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Upstream fight, but there's hope for fish in the Don

Bernie McIntyre has a dream: to see salmon leaping up the Don River to spawn.

Mr. McIntyre works on environmental issues at the Toronto and Region Conservation Authority. In the 1990s, he helped draft a fisheries management plan for the waterway. On Sunday, I rode with him in a canoe from just north of Eglinton to Toronto Harbour as part of the annual Paddle the Don event.

A burly 50-year-old in a peaked camping hat, Mr. McIntyre bubbles with enthusiasm for the river that most people dismiss as a dirty creek next to an expressway. "You're talking about the most urbanized river in Canada potentially," he says. "Most people would think: The Don is dead. There's nothing in there."

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In fact, he says, the river and its valley teem with wildlife. Trout have been seeded in its headwaters, and pike and walleye have come into its lower reaches from the lake. Even salmon have ventured into the river, he says, though none have spawned successfully.

If the water quality continues to get better, and conservation authorities can ease some of the barriers on the river that prevent fish from migrating upstream, he says, it is not inconceivable that the river could see a salmon run like the Credit and Humber rivers to the west. "Will you have a really large run in here that would support a commercial fishery? Not going to happen. But as a symbol for people: huge."

The Don badly needs some sort of image boost. When I mentioned I was planning to paddle down the river, most people made a face. The Don? That muddy channel you see from the Don Valley Parkway?

The river was Toronto's dumping ground for decades. Tanneries, breweries and mills fouled its waters. "From the mid-19th century on," says one academic paper on the river's history, "the Don is frequently described as an 'objectionable stream.'… The river flooded frequently, and the lower river and marsh it fed became heavily polluted with sewage, animal wastes and industrial effluents."

Engineers shifted the whole course of the Don in the 1960s to make way for the new DVP. Even today, the river shows many signs of urban use and abuse. Metal pipes carrying runoff from city streets protrude from its banks, which are "armoured" against erosion in parts with ugly paving stones and piles of rock covered with wire mesh.

Here and there you see a rusting shopping cart, an old park bench, a plastic lawn chair. On the Lower Don, homeless people have set up camps by the river. Drying sleeping banks and plastic tarps hang from tree branches.

Normally the Don is not navigable. It's too shallow and full of rocks and "sweepers," or fallen logs. Engineers release water from a reservoir upstream for Paddle the Don, raising the water level about a foot in parts.

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Surrounded by a city of 2.6 million, the Don "will never be pristine," says Mr. McIntyre, but "it's come a long way." On our trip, we saw bank swallows darting into their burrows and a kingfisher chattering from a tree.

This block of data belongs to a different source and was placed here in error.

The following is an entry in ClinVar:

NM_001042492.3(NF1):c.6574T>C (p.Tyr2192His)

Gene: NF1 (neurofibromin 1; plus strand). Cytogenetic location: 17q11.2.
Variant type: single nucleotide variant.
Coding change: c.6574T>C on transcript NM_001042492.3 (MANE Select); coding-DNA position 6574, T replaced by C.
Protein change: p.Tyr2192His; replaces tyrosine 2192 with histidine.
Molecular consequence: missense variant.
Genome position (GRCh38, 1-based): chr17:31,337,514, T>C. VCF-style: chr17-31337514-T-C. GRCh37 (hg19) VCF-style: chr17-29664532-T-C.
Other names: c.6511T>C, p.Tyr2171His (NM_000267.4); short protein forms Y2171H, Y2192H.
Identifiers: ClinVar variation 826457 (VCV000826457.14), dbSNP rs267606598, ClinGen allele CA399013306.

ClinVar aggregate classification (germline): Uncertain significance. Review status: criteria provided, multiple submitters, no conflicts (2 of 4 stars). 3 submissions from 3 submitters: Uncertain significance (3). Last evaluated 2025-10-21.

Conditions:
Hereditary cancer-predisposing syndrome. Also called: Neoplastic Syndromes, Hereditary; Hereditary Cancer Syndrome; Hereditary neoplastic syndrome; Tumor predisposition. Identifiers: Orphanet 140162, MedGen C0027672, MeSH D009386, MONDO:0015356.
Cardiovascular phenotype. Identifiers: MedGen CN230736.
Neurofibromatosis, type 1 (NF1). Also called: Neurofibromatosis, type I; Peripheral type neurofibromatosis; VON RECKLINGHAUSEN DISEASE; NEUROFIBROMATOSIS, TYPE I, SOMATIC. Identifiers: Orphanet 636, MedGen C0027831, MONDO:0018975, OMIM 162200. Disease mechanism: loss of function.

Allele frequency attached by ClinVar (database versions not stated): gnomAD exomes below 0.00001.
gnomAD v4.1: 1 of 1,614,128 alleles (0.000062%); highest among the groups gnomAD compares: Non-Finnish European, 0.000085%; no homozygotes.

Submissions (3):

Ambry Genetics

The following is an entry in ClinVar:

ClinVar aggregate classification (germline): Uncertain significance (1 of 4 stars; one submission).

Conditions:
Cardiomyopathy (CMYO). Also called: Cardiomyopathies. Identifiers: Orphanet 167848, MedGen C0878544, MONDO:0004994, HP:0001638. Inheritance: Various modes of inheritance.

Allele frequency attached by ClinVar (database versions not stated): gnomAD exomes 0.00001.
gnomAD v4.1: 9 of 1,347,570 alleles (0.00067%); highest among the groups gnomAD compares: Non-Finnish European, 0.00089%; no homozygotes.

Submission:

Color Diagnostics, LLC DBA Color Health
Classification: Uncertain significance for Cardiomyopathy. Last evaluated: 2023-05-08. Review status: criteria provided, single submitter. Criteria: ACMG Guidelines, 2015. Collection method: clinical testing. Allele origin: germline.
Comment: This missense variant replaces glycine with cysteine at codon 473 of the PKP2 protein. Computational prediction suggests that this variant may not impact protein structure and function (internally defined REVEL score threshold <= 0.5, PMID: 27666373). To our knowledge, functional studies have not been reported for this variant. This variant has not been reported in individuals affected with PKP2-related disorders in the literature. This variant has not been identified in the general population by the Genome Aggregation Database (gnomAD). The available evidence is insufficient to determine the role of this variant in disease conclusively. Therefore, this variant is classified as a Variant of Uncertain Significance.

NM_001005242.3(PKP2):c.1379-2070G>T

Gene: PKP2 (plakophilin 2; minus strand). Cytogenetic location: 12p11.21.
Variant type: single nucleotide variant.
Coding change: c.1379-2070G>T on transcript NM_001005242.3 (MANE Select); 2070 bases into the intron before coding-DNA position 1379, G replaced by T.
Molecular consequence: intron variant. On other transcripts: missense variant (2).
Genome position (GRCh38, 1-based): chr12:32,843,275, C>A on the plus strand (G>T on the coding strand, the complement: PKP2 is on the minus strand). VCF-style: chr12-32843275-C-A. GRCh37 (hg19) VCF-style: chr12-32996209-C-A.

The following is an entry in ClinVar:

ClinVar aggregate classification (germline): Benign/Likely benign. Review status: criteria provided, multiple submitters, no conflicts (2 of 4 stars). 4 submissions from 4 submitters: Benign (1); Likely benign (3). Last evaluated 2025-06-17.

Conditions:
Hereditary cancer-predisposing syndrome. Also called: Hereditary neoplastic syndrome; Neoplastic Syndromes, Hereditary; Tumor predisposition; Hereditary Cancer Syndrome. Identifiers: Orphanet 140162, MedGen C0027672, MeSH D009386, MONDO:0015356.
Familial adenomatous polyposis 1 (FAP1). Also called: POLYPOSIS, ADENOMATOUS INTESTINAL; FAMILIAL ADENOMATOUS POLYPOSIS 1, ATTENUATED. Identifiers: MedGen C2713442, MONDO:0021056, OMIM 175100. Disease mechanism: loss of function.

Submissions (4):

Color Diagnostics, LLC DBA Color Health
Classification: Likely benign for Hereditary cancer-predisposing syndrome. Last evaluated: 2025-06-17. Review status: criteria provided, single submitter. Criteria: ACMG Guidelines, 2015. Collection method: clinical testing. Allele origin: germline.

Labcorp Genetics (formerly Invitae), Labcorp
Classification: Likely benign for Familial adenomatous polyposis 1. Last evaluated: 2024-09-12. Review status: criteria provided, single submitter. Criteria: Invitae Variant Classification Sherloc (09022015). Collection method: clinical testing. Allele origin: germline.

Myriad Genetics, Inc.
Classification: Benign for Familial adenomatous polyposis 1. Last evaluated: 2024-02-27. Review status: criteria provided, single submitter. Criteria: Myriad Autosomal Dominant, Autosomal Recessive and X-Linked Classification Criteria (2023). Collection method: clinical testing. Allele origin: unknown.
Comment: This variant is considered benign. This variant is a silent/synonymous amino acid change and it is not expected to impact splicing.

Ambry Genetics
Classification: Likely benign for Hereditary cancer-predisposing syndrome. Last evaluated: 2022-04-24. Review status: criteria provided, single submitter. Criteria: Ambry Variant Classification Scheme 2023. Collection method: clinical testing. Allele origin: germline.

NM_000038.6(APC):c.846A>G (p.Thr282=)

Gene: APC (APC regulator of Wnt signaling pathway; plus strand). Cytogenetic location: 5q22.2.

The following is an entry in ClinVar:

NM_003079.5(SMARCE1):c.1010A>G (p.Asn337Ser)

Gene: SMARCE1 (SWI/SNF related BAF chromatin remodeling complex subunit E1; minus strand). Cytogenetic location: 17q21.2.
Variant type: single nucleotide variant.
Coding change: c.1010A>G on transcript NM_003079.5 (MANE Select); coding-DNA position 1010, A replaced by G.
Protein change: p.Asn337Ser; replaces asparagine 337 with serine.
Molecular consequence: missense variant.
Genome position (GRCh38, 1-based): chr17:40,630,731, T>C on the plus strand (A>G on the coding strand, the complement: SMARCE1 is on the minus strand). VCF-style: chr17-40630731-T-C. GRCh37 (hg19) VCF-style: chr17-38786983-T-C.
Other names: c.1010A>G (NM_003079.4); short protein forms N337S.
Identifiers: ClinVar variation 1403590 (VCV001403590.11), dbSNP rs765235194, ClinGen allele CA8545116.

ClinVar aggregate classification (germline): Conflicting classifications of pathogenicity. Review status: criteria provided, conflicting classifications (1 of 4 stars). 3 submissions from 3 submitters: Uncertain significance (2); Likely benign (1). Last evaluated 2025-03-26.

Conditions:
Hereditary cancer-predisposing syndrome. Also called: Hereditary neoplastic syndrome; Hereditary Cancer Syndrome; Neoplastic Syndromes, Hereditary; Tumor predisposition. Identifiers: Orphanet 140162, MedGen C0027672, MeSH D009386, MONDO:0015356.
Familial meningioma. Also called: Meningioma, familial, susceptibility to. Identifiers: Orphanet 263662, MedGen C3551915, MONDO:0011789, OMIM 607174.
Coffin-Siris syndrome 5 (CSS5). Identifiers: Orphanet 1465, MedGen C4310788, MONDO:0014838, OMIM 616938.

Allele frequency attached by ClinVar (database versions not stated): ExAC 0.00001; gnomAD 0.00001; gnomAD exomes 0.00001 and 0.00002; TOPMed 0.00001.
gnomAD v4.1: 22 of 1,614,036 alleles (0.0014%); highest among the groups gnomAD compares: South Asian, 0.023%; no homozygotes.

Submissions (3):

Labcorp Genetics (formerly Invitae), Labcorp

Although railways run over the river and the Bloor-Danforth subway clatters overhead, "there are places in here where you can't hear anything," says Mr. McIntyre. "You are hearing wildlife, you are hearing the sound of the river."

He is first to concede that the Don has a long way to go. In heavy storms when rain overwhelms the drains, sewage still finds its way into the stream. Even in ordinary rains or snow melts, car oil and road salt gets flushed into the Don. It will take decades and billions of dollars to solve some of the sewerage problems.

One huge project that is hanging fire is re-naturalizing the mouth of the river, which now empties into a shipping channel. Waterfront Toronto agreed to take a new look at the plan after Mayor Rob Ford and his brother Doug complained that current plans for redeveloping the adjacent Port Lands were taking too long.

There are other problems, too. Because so much of the land around the river is paved, water that used to be absorbed into the ground now runs into the river, which carries twice the volume it did 30 years ago. That means more erosion and muddier water, discouraging aquatic life. Still, the conservation authority, the city and their community partners have been busy for years planting trees, building trails and restoring eroded riverbanks.

Mr. McIntyre points with pride at one of his own projects: a series of rocky ramps in one section of the river that replaced a small dam and made it easier for fish to move upstream. Could salmon one day flash through on their way to a spawning bed? Despite all the work still to be done, he can dream.

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About the Author
Toronto columnist

Marcus Gee is Toronto columnist for the Globe and Mail, Canada's national newspaper.Born in Toronto, he graduated from the University of British Columbia in 1979 with a degree in modern European history, then worked as a reporter for The Province, Vancouver's morning newspaper. More

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